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Cancer Cell of Origin:
   Precancerous cell that gives rise to a cancer stem cell. May be a mutated stem cell, or a progenitor cell that has acquired self-renewal capacity through mutation.
Cancer Stem Cell:
   Self-renewing cell responsible for sustaining a cancer and for producing differentiated progeny that form the bulk of the cancer. Cancer stem cells identified in leukaemias and certain solid tumours are critical therapeutic targets. See also: Cancer: a disease of stem cells
Cancer-initiating Cell:
   Cell that can produce a new cancer upon transplantation. A key property of a cancer stem cell.
Cell-Based Therapies:
   Treatment in which stem cells are induced to differentiate into the specific cell type required to repair damaged or destroyed cells or tissues.
Cell Culture:
   Growth of cells in vitro in an artificial medium for research or medical treatment.
Cell Division:
   Method by which a single cell divides to create two cells. There are two main types of cell division depending on what happens to the chromosomes: mitosis and meiosis.
Cell Type:
   A specific subset of cells within the body, defined by their appearance, location and function.
   The cerebellum (Latin for "little brain") is a region of the brain that plays an important role in motor control.
   The only cells found in healthy cartilage. They produce and maintain the cartilaginous matrix, which consists mainly of collagen and proteoglycans. Although chondroblast is still commonly used to describe an immature chondrocyte, use of the term is discouraged, for it is technically inaccurate since the progenitor of chondrocytes (which are mesenchymal stem cells) can also differentiate into several cell types including osteoblasts. The organization of chondrocytes within cartilage differs depending upon the type of cartilage and where in the tissue they are found.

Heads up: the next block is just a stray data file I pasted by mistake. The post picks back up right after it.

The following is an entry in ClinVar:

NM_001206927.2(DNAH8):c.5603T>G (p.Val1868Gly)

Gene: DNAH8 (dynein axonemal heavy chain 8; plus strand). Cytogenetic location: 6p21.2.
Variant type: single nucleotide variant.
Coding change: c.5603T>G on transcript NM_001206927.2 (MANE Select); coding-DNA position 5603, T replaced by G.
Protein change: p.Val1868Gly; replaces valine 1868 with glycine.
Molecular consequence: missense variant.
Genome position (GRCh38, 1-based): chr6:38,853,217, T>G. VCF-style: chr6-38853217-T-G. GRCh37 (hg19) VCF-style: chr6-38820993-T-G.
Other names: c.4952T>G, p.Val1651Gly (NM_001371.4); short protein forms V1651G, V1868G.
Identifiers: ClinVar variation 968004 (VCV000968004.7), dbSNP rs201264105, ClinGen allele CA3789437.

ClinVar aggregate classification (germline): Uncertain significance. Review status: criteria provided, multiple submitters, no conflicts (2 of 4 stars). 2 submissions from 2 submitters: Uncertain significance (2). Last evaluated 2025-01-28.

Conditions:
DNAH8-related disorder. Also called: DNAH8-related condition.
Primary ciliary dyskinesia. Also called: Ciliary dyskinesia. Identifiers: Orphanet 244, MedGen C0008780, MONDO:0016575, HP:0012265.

A structure consisting of DNA and regulatory proteins found in the nucleus of the cell. The DNA in the nucleus is usually divided up among several chromosomes.The number of chromosomes in the nucleus varies depending on the species of the organism. Humans have 46 chromosomes.
   To generate identical copies of a region of a DNA molecule or to generate genetically identical copies of a cell, or organism; (n)The identical molecule, cell, or organism that results from the cloning process.
   In biology, the process in which an organism produces one or more genetically identical copies of itself by asexual means.
   A group of naturally occurring proteins found in animals, especially in the flesh and connective tissues of vertebrates. It is the main component of connective tissue, and is the most abundant protein in mammals.
Cord Blood Stem Cells:
   See Umbilical Cord Blood Stem Cells.
   The CRISPR/Cas9 system is a prokaryotic immune system that confers resistance to foreign genetic elements such as plasmids and phages, and provides a form of acquired immunity. CRISPR spacers recognize and cut these exogenous genetic elements in a manner analogous to RNA interference in eukaryotic organisms. CRISPRs are found in approximately 40% of sequenced bacteria genomes and 90% of sequenced archaea.
Culture Medium:
   The liquid that covers cells in a culture dish and contains nutrients to nourish and support the cells. Culture medium may also include growth factors added to produce desired changes in the cells.
   Cytokines are a diverse group of soluble proteins, peptides, or glycoproteins which act as hormonal regulators or signaling molecules at nano- to- picomolar concentrations and help in cell signaling. The term "cytokine" encompasses a large and diverse family of regulators produced throughout the body by cells of diverse embryological origin.ture medium may also include growth factors added to produce desired changes in the cells.

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